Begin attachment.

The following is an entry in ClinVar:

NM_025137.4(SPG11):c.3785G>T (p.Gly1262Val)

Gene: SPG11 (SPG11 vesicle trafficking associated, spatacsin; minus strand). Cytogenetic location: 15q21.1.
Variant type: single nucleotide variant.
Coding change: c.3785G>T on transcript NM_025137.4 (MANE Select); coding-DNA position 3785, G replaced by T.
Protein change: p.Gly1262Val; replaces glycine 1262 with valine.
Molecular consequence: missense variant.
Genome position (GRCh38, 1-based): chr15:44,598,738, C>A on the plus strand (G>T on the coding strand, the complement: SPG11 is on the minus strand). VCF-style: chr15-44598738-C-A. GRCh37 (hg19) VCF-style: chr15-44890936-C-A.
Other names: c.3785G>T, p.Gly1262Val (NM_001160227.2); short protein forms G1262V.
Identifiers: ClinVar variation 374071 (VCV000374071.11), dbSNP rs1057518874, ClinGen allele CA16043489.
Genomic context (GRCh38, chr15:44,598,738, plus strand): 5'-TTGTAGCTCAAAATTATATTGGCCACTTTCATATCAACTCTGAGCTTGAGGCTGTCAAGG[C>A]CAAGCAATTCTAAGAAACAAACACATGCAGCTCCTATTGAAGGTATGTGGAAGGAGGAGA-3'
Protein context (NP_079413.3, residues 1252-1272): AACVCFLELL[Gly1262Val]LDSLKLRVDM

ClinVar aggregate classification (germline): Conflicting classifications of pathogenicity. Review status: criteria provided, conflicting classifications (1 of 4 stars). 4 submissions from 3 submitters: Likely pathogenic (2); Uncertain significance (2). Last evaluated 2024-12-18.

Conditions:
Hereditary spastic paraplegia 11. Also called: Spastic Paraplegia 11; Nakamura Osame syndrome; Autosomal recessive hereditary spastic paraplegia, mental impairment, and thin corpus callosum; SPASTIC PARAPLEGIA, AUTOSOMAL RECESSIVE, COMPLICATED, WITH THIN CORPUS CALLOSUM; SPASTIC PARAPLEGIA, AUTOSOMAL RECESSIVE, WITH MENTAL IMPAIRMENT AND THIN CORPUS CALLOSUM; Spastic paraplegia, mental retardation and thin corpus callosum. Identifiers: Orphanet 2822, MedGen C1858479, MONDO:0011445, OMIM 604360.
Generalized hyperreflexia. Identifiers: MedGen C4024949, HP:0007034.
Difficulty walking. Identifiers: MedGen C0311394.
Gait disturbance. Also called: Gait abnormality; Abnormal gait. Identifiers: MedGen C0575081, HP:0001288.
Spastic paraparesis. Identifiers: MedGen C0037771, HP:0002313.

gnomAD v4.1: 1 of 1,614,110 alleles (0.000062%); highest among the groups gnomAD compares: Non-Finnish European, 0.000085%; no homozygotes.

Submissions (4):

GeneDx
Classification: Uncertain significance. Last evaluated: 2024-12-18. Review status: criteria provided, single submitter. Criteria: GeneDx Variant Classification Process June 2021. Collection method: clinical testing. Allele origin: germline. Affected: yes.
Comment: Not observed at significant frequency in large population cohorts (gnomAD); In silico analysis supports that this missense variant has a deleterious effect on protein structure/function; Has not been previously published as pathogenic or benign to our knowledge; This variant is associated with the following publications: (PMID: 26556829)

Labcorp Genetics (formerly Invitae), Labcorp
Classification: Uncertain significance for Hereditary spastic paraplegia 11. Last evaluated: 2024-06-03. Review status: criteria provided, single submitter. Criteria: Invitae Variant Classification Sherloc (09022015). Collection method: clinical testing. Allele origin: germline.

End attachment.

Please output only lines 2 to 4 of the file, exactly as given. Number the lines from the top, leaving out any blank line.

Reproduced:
NM_025137.4(SPG11):c.3785G>T (p.Gly1262Val)

Gene: SPG11 (SPG11 vesicle trafficking associated, spatacsin; minus strand). Cytogenetic location: 15q21.1.
Variant type: single nucleotide variant.